Thursday, September 4, 2008

Fantastic Fiction: Interview with Tia Nevitt of Fantasy Debut

Despite the plethora of genres and subgenres, the boundaries between science fiction and fantasy are frequently blurred. This factor poses a challenge for Web sites or blogs that feature these stories. Restricting books or films because they don’t fall into one category or another is almost a lesson in futility. However, blended genres also makes for more varied reading choices.

Often the focus is simply on spreading the word about great stories—categories be hanged, danged, drawn and quartered.

Recently, I had the wonderful opportunity to chat with Tia Nevitt, proprietor of Fantasy Debut. It's a great resource for SF/F fans. She breaks down the newest SF/F releases to give readers informed choices and help prioritize those ever multiplying "To Be Read" piles.

Over a couple of virtual Shirley Temples and pecan praline cookies, we gabbed about her blog and what it means to you, the hip passengers of this galaxy-hopping locomotive. (Chef’s rolling by with the snack cart—snag some of the cookies before they’re gone!)

While you’re munching, here’s Tia’s guide to life, the universe, and everything:

The Galaxy Express:
You run Fantasy Debut, a joint for…debut fantasy books. Please tell us about your blog’s mission.

Tia Nevitt: For a long time, my logline was “All debut fantasy . . . all the time.” However, I had to add an “(almost)” in there because it’s hard to read 100 percent debut fantasy. Mostly because I don’t even read 100 percent fantasy.

The idea behind my blog was to showcase debut authors. The reason I wanted to do that is because I've been reading debut novels for years. I had discovered that debut novels are often something special, so I loved discovering new authors. My goal is to showcase every major debut fantasy and science fiction release. I often cover supernatural horror as well. I do as many reviews as I can, but I have limits on my free time that makes the time it takes for me to finish one novel painfully slow. That’s why I am so hesitant about taking review copies.

TGE: You also post reviews and announcements about “the occasional science fiction novel.” What makes the ones you choose so hard to resist?

TN: To me, a science fiction novel is as fantastical as fantasy, but in a very different way. I am a geek at heart, and I love astronomy. Therefore, I love adventure that takes place in the stars, even though in real life travel between stars is highly improbable. I like all kinds of science fiction, from hard to soft, military or romance, as long as it takes place in space. I only occasionally read science fiction that isn’t space-based, such as Elizabeth Moon’s outstanding THE SPEED OF DARK.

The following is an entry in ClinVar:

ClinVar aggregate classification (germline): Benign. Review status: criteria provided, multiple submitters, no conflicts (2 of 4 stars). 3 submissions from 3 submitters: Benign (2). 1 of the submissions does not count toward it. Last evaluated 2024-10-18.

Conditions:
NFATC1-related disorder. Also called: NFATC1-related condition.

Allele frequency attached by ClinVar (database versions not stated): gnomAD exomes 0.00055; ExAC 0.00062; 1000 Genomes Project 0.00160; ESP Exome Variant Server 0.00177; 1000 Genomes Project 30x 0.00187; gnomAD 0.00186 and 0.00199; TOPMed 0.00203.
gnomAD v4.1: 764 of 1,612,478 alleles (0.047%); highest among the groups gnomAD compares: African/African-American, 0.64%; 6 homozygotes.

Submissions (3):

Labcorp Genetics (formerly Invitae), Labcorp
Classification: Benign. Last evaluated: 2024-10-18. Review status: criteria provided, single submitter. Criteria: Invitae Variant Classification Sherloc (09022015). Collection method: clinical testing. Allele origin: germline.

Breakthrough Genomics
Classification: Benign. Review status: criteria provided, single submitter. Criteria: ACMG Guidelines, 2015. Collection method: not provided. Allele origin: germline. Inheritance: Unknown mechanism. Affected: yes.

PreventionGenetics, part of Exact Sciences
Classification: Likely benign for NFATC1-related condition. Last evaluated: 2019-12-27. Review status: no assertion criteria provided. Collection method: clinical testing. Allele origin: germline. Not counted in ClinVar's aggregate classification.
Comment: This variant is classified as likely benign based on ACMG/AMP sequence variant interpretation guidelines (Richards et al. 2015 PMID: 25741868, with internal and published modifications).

The last science fiction novel I reviewed was ELOM, which I absolutely loved. It starts out as a fantasy, but by the end it is very much science fiction. I also want to read THE COLD MINDS, which is the sequel to THE HIDDEN WORLDS by Kristin Landon.

TGE: What are your thoughts about books that mix romance and science fiction? Please describe a few debut books you’ve featured that blend science fiction and romance.

TN: I love a good romance. I’ve read two debuts in the past year with strong romantic elements, THE HIDDEN WORLDS and THE OUTBACK STARS. I enjoyed both, but THE HIDDEN WORLDS was almost too gritty for my taste. Even so, I couldn’t put be dratted book down. Both novels had forbidden love. In THE HIDDEN WORLDS, the man came from a male-only society where women were only used to propagate the species. THE OUTBACK STARS had a wonderful forbidden romance between and officer and an enlisted man.

In my opinion, any novel that doesn’t include a touch of romance is missing something. I know that some excellent novels don’t allow for the possibility of romance, such as HUCKLEBERRY FINN. But in general, we all love a love story. I’m reading a very gritty science fiction story right now called MIRRORED HEAVENS by David J. Williams and what does it have? A love story that gets downright self-sacrificing at times. And right in the midst of a cyberpunk thriller where the action never stops.

TGE: You recently celebrated Fantasy Debut’s one year anniversary. Congratulations! In light of this, have you noticed any interesting trends in the speculative fiction market since you started?

TN: Thank you! Urban fantasy and dark fantasy seem to be very hot right now. In fact, sometimes the genres seem to blend a bit. Some urban fantasies take a humorous turn, such as the work of Jennifer Rardin, who has done very well over the past year. YA fantasy is also very hot, with newcomers like Melissa Marr and Stephanie Meyer shooting up the bestseller lists. Epic fantasy doesn’t seem so hot in comparison, but I can think of several debut epics that have come out in the last year so it seems to be holding its own. I don't see very much high fantasy—the kind that features elves and such. Lisa Shearin’s Raine Beneres series is a notable exception, perhaps because it has an urban fantasy voice.

TGE: Is there anything else you'd like to share about Fantasy Debut?

TN: Only that this is my very first interview. I feel like a celebrity—thank you!

Tia, thanks for your art and for visiting The Galaxy Express!

As we chug along toward our next destination, what are your thoughts on science fantasy? Are some SF stories too fantastical to be called science fiction? If you ran a mega chain bookstore, how would you shelve the current crop of fantasy and SF? Finally, do you have any favorite genre blogs like Fantasy Debut that you’d like to recommend?

Joyfully yours,